I’m not the only poet who struggles with these negotiations, but the solutions some have found are ones that surprise me. Years before I’d published a poem anywhere, I found myself sitting around the dinner table at a summer writing conference listening to Sharon Olds talk about how she’s dealt with publishing such personal material and how her family has handled reading her poems in print. Sharon acknowledged the difficulty of writing, and presenting to the world, work that her family might not want to see appear in a book or magazine. Then she said something that left me astonished: “Sometimes I’ve written under a pseudonym.” It amazed me that a poet so well-known as a writer of narrative, confessional, intimate, and autobiographical work would still, on occasion, be tempted to sever the connection between herself and her poems, to essentially hide from her audience.

But while it’s comforting to me to know that even Sharon Olds sometimes feels the need to seek refuge in a pseudonym, it doesn’t help me when I’m confronted with a reader who wants to know “the truth” about where a particular poem has come from. It might be simplest to refuse to answer such questions and thereby sidestep the issue of truth-telling in poetry, and many poets have counseled me to take this course. In an interview he gave a few years ago, Brian Turner, the author of the collections Here, Bullet and Phantom Noise, gave the following advice to writers about to publish a first book: “If they are going to be doing readings and presenting their work in a public way, then they might want to consider: what is private and what is public? There are some things I decided early on not to disclose… I often respectfully decline to share all of my reasons for joining [the military].” Turner’s two collections of poems deal almost exclusively with his personal and often autobiographical experiences as a soldier in Iraq, but even he is reluctant to expand on his own story in a forum outside of the poems. He understandably feels his need to protect himself supersedes the public’s right to know.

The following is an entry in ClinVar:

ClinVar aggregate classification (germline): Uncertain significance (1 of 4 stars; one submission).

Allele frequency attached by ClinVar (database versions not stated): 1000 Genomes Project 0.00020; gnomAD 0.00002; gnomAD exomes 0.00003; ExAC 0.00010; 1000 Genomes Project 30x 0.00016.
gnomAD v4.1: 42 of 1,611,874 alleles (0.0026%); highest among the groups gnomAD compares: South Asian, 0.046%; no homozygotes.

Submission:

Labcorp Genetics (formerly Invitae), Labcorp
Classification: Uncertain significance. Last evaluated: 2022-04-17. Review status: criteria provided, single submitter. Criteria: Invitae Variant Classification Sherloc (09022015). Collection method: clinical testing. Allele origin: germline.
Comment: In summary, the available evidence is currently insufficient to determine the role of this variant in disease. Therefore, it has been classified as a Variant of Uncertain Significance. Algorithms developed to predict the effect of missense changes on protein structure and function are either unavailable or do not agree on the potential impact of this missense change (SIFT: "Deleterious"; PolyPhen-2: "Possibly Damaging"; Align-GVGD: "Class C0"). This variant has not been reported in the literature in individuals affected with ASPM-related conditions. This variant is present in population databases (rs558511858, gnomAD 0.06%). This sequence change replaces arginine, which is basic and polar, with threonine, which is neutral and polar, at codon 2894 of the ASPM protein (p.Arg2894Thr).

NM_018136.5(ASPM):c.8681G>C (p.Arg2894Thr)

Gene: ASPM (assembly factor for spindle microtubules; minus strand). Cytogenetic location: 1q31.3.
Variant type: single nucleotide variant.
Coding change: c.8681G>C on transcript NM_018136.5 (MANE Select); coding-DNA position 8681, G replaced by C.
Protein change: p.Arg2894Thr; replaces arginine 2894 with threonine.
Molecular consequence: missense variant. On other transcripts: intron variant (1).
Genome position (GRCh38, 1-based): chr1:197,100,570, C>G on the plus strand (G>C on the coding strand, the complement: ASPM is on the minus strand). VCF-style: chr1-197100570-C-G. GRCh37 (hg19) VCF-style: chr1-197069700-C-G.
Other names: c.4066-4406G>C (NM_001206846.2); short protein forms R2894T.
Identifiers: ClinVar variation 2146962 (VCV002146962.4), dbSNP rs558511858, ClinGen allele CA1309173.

I respect Turner’s decision to deem certain topics off-limits, but I’m reluctant to make the same choice when discussing my own work. Just as writing under a pseudonym would remove me from the conversation, refusing to answer a question about the life surrounding a poem would cut dialogue short. One of the reasons we read is to expand our lives, to have compassion and understanding not only for ourselves, but also for others. That’s also one of the reasons why I write: to gain, and sometimes shift, perspective. Ultimately, I want my readers to trust me because, more than anything else, I’m trying in my poetry to connect with them. And I want to trust my readers to be the ones who will create a space where my poetry can communicate freely and openly.

One recent reviewer of my book wrote, “In lesser books, it’s easy to get the impression that We, The Reader, are being lied to. In Beautiful in the Mouth, that’s never the case.” Or that’s never the impression my reader is left with. So I know some won’t be happy to find out that I’ve cherry-picked the secrets and “lies” I’ve decided to share with them, and I know that reading this they’ll feel deceived. I don’t enjoy allowing people to assume things about my life that aren’t true, and nothing could be further from my intention when I sit down to write a poem. But my poems only tell one part of the story, or one part of many stories, or many parts of many stories. Ultimately, while I believe in lying in poems, what I’m advocating here is that readers of poetry allow some mystery to exist, to trust the author to be honest with them in the way that matters most. As Richard Hugo said, “You owe the details nothing emotionally.” He was instructing the writer here, but I think his message holds true for the reader, as well: As readers, it’s to the poem that we owe any connection we might feel when we read it, not the life that stands behind it.



Keetje Kuipers earned her B.A. at Swarthmore College and her M.F.A. at the University of Oregon, and was a Wallace Stegner Fellow at Stanford University from 2009-2011. She was most recently the Emerging Writer Lecturer at Gettysburg College, and is now an Assistant Professor at Auburn University. In 2007 she was the Margery Davis Boyden Wilderness Writing Resident, and used the residency to complete work on her book, Beautiful in the Mouth,  which was awarded the 2009 A. Poulin, Jr. Poetry Prize and was published in 2010 by BOA Editions. Her second collection, The Keys to the Jail, is forthcoming from BOA in 2014.